While the U.S has been accusing Huawei of installing backdoors on its networking equipment that can be used to steal sensitive user data, this time Huawei is moving its senior executives and scientists linked to the U.S. to its subsidiaries over concerns that they could be secretly contacted by American agents who might force them to reveal sensitive company information.
A couple of such Huawei officials include Sunhom Steve Paak and Wang Hsin-shih. The former has reportedly been moved to HiSilicon Technologies to serve as the chief technology officer. On the other hand, the latter has made an abrupt exit from the company. While the sources questioned the two employees and Huawei, they either did not reply or decided not to make any comments on this report.
As of now, the Chinese corporation has laid off 70% of its employees at one of its U.S. subsidiary, Futurewei due to the fact that it can no longer maintain trade relations with any other American companies.
In the month of March this year, Huawei sued the U.S. government, claiming that American authorities had “hacked into its company servers to steal emails and sources codes” which is yet to be proved.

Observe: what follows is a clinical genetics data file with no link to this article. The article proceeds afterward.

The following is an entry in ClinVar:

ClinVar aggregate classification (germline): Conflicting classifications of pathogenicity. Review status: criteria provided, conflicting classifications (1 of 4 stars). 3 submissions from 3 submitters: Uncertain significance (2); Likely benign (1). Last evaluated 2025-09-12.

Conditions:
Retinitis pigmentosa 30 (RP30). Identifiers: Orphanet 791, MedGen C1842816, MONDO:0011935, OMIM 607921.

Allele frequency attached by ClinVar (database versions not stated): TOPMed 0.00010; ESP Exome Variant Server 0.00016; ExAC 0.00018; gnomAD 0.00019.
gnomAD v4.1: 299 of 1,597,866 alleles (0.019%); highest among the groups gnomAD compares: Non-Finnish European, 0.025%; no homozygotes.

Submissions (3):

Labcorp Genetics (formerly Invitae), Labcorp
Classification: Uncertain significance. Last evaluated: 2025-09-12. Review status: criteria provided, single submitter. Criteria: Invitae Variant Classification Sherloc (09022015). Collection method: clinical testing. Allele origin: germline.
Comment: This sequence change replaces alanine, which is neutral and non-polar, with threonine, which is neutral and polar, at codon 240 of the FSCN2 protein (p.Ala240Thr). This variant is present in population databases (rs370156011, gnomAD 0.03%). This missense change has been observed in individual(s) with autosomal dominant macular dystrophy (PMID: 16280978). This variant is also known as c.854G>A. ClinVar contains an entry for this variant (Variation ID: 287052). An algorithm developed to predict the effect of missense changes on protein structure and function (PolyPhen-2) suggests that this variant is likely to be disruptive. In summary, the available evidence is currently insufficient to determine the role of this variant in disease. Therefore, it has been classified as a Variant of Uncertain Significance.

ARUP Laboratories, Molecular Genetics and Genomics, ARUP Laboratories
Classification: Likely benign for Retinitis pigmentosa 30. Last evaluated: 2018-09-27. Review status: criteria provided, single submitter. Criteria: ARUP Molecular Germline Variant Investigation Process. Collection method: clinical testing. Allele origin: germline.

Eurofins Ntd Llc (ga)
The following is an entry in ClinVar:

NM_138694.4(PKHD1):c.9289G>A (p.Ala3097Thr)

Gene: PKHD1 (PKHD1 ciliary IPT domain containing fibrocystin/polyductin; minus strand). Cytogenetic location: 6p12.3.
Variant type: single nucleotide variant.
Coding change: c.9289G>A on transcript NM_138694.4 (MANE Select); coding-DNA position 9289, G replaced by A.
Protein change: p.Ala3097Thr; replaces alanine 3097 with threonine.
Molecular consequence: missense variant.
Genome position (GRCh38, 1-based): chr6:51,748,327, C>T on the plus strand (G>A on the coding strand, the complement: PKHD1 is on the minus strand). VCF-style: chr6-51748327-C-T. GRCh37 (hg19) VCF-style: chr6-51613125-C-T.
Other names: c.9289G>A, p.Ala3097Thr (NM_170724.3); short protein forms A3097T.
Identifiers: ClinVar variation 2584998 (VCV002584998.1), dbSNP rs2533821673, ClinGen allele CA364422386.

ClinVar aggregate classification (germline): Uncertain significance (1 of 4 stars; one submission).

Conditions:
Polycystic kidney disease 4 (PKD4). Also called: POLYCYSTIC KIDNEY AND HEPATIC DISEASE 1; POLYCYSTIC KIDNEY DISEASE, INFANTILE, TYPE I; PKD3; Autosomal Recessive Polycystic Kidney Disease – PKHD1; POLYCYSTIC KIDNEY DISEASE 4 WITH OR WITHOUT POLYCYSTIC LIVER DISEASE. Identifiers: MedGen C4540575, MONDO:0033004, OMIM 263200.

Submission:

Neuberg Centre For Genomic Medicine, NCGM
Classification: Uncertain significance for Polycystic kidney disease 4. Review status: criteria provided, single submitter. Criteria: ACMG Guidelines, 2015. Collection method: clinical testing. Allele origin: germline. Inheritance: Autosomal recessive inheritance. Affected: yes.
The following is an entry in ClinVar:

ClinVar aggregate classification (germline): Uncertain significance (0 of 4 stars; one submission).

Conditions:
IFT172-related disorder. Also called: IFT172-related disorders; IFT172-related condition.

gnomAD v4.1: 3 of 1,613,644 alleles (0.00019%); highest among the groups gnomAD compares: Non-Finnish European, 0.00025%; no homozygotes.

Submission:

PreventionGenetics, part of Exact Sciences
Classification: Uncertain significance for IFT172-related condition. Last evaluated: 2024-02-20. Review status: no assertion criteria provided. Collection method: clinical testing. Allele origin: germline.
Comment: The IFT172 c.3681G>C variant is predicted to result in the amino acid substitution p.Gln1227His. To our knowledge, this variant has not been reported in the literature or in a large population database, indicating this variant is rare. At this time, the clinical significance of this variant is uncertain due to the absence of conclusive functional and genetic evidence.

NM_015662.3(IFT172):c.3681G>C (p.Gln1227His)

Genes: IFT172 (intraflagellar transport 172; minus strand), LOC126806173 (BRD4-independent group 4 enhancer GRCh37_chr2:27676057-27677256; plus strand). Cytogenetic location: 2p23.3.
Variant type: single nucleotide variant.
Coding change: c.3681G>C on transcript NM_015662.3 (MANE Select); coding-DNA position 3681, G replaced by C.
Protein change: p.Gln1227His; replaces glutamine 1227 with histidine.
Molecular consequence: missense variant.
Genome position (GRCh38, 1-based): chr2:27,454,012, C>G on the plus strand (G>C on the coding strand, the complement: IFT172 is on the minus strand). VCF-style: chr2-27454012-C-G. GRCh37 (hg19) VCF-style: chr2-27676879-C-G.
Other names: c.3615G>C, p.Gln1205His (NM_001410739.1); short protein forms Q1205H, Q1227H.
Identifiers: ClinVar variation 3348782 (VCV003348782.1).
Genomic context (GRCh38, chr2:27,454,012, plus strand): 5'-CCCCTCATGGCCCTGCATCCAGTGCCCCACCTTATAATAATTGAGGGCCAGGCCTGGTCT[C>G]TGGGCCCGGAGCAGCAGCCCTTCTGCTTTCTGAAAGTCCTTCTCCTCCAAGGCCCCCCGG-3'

Nonetheless, Huawei is maintaining a firm stance and seems to deal positively to the whole situation. At a press conference held in September, Huawei’s founder and CEO, Ren Zhengfei made the following statement:
We can find mathematicians in Russia, scientists from Europe … if we can’t from the U.S.
Moreover, senior Huawei executives had previously declared that they want to recruit “young geniuses” from around the world. They have also boasted the new hires at Huawei with doctorates are offered an annual salary of upto 2 million yuan ($281,000) which is higher than Google or Apple.Editor’s Pick: TNo mid-range smartphone or physical stores in China: OnePlus CEO Pete LauITLE
While the U.S ban has drastically affected the sales of Huawei’s offerings which includes smartphones and telecommunication equipment, the company posted surprising results earlier today which exhibit 24 percent growth in first three quarters of 2019 to 611 billion yuan (US$86 billion).
To wrap things up, this is a tricky situation for Huawei which it seems to be handling boldly with strong support from the Chinese government. For now, we can only wait and watch what the future holds for the company.
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